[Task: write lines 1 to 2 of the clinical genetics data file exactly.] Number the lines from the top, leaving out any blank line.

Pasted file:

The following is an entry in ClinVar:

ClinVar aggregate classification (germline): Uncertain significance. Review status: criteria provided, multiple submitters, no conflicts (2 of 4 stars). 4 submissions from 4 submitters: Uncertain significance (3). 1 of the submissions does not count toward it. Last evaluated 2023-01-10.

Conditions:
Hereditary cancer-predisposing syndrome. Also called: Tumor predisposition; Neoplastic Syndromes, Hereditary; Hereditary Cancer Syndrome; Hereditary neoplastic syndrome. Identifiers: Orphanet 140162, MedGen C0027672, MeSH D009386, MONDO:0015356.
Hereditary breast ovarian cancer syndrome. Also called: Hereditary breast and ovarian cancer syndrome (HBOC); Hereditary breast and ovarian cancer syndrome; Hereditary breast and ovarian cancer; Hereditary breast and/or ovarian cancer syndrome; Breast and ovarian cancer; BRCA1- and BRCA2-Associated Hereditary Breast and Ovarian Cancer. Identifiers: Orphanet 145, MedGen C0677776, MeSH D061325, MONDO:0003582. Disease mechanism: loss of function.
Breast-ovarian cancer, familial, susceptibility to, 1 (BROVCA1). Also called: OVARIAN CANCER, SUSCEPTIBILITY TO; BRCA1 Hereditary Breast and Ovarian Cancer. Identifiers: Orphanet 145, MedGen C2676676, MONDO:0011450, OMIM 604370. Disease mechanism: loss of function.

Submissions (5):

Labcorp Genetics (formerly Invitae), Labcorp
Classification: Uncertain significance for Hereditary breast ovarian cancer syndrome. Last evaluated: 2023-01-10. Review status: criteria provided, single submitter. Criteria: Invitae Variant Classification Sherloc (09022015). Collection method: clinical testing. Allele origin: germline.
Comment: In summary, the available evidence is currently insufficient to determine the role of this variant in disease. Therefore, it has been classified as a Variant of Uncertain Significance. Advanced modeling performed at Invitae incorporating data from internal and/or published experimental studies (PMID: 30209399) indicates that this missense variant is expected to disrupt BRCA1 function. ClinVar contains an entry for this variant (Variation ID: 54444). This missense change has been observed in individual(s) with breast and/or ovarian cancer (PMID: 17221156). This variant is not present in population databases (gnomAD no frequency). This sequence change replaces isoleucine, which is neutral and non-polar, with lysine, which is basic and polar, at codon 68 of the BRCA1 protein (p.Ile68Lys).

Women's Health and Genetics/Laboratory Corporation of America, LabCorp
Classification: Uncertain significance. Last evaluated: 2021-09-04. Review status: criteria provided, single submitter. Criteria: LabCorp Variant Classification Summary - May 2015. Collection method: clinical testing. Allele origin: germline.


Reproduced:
The following is an entry in ClinVar:

ClinVar aggregate classification (germline): Uncertain significance. Review status: criteria provided, multiple submitters, no conflicts (2 of 4 stars). 4 submissions from 4 submitters: Uncertain significance (3). 1 of the submissions does not count toward it. Last evaluated 2023-01-10.